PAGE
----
Subscribe to
Opera Today

Receive articles and news via RSS feeds or email subscription.


facebook-icon.png


twitter_logo[1].gif



9780393088953.png

9780521746472.png

0810888688.gif

0810882728.gif

Recently in Reviews

Bartoli a dream Cenerentola in Amsterdam

With her irresistible cocktail of spontaneity and virtuosity, Cecilia Bartoli is a beloved favourite of Amsterdam audiences. In triple celebratory mode, the Italian mezzo-soprano chose Rossini’s La Cenerentola, whose bicentenary is this year, to mark twenty years of performing at the Concertgebouw, and her twenty-fifth performance at its Main Hall.

Winterreise : a parallel journey

Matthew Rose and Gary Matthewman Winterreise: a Parallel Journey at the Wigmore Hall, a recital with extras. Schubert's winter journey reflects the poetry of Wilhelm Müller, where images act as signposts mapping the protagonist's psychological journey.

Anna Bolena in Lisbon

Donizetti’s Anna Bolena, composed in 1830, didn’t make it to Lisbon until 1843 when there were 14 performances at its magnificent Teatro São Carlos (opened 1793), and there were 17 more performances spread over the next two decades. The entire twentieth century saw but three (3) performances in this European capital.

Oh, What a Night in San Jose

It is difficult to know where to begin to praise the stunning achievement of Opera San Jose’s West Coast premiere of Silent Night.

Billy Budd in Madrid

Like Carmen, Billy Budd is an operatic personage of such breadth and depth that he becomes unique to everyone. This signals that there is no Billy Budd (or Carmen) who will satisfy everyone. And like Carmen, Billy Budd may be indestructible because the opera will always mean something to someone.

A riveting Nixon in China at the Concertgebouw

American composer John Adams turns 70 this year. By way of celebration no less than seven concerts in this season’s NTR ZaterdagMatinee series feature works by Adams, including this concert version of his first opera, Nixon in China.

English song: shadows and reflections

Despite the freshness, passion and directness, and occasional wry quirkiness, of many of the works which formed this lunchtime recital at the Wigmore Hall - given by mezzo-soprano Kathryn Rudge, pianist James Baillieu and viola player Guy Pomeroy - a shadow lingered over the quiet nostalgia and pastoral eloquence of the quintessentially ‘English’ works performed.

A charming Pirates of Penzance revival at ENO

'Nobody does Gilbert and Sullivan anymore.’ This was the comment from many of my friends when I mentioned the revival of Mike Leigh's 2015 production of The Pirates of Penzance at English National Opera (ENO). Whilst not completely true (English Touring Opera is doing Patience next month), this reflects the way performances of G&S have rather dropped out of the mainstream. That Leigh's production takes the opera on its own terms and does not try to send it up, made it doubly welcome.

A Relevant Madama Butterfly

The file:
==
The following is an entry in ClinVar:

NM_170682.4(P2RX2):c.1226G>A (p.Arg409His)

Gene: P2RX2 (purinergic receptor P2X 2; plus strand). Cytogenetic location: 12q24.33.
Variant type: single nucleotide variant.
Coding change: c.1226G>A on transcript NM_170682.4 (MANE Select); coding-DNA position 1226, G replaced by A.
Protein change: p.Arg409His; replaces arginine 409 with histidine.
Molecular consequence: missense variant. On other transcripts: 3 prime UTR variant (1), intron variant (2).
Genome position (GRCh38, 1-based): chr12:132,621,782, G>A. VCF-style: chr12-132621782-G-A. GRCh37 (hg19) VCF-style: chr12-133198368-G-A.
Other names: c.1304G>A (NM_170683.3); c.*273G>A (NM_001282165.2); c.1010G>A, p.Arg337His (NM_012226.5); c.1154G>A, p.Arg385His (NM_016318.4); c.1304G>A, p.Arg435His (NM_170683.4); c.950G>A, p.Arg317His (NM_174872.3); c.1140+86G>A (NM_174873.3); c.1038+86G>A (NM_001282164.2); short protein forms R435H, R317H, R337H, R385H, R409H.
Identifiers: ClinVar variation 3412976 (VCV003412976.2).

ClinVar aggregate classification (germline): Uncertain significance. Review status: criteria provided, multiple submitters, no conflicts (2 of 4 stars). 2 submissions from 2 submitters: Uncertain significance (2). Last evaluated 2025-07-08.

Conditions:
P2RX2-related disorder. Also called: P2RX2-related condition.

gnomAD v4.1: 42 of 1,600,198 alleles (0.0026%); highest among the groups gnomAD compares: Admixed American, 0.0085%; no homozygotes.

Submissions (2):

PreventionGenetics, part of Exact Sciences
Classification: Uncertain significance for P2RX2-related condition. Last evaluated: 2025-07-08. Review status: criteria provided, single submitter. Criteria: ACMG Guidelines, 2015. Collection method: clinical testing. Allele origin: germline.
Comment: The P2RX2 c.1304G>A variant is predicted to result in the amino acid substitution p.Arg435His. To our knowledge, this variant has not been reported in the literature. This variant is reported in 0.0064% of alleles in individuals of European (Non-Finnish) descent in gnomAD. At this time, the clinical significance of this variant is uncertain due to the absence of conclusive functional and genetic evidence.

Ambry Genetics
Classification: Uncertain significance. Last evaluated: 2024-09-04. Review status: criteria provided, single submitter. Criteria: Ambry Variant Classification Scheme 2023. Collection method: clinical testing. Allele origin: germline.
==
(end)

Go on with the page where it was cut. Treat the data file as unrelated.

On Feb 3, 2017, Arizona Opera presented Giacomo Puccini’s dramatic opera Madama Butterfly. Sandra Lopez was the naive fifteen-year-old who falls hopelessly in love with the American Naval Officer.

Johan Reuter sings Brahms with Wiener Philharmoniker

In the last of my three day adventure, I headed to Vienna for the Wiener Philharmoniker at the Musikverein (my first time!) for Mahler and Brahms.

Gatti and the Royal Concertgebouw Orchestra Head to Asia

In Amsterdam legend Janine Jansen and the seventh Principal Conductor of the Royal Concertgebouw, Daniele Gatti, came together for their first engagement in a ravishing performance of Berg’s Violin Concerto.

Verdi’s Requiem with the Berliner Philharmoniker

I extravagantly scheduled hearing the Berliner, Concertgebouw Orchestra, and Wiener Philharmoniker, to hear these three top orchestra perform their series programmes opening the New Year.

Jeanne d'Arc au bûcher in Lyon

There is no bigger or more prestigious name in avant-garde French theater than Romeo Castellucci (b. 1960), the Italian metteur en scène of this revival of Arthur Honegger’s mystère lyrique, Joan of Arc at the Stake (1938) at the Opéra Nouvel in Lyon.

A New Look at Mozart’s Abduction from the Seraglio

On January 28, 2017, Los Angeles Opera premiered James Robinson’s nineteen twenties production of Mozart’s The Abduction from the Seraglio, which places the story on the Orient Express. Since Abduction is a work with spoken dialogue like The Magic Flute, the cast sang their music in German and spoke their lines in English.

Giasone in Geneva

Fecund Jason, father of his wife Isifile’s twins and as well father of his seductress Medea’s twins, does indeed have a problem — he prefers to sleep with and wed Medea. In this resurrection of the most famous opera of the seventeenth century he evidently also sleeps with Hercules.

Falstaff in Genoa

A Falstaff that raised-the-bar ever higher, this was a posthumous resurrection of Luca Ronconi’s masterful staging of Verdi’s last opera, the third from last of the 83 operas Ronconi staged during his lifetime (1933-2015). And his third staging of Falstaff following Salzburg in 1993 and Florence in 2006.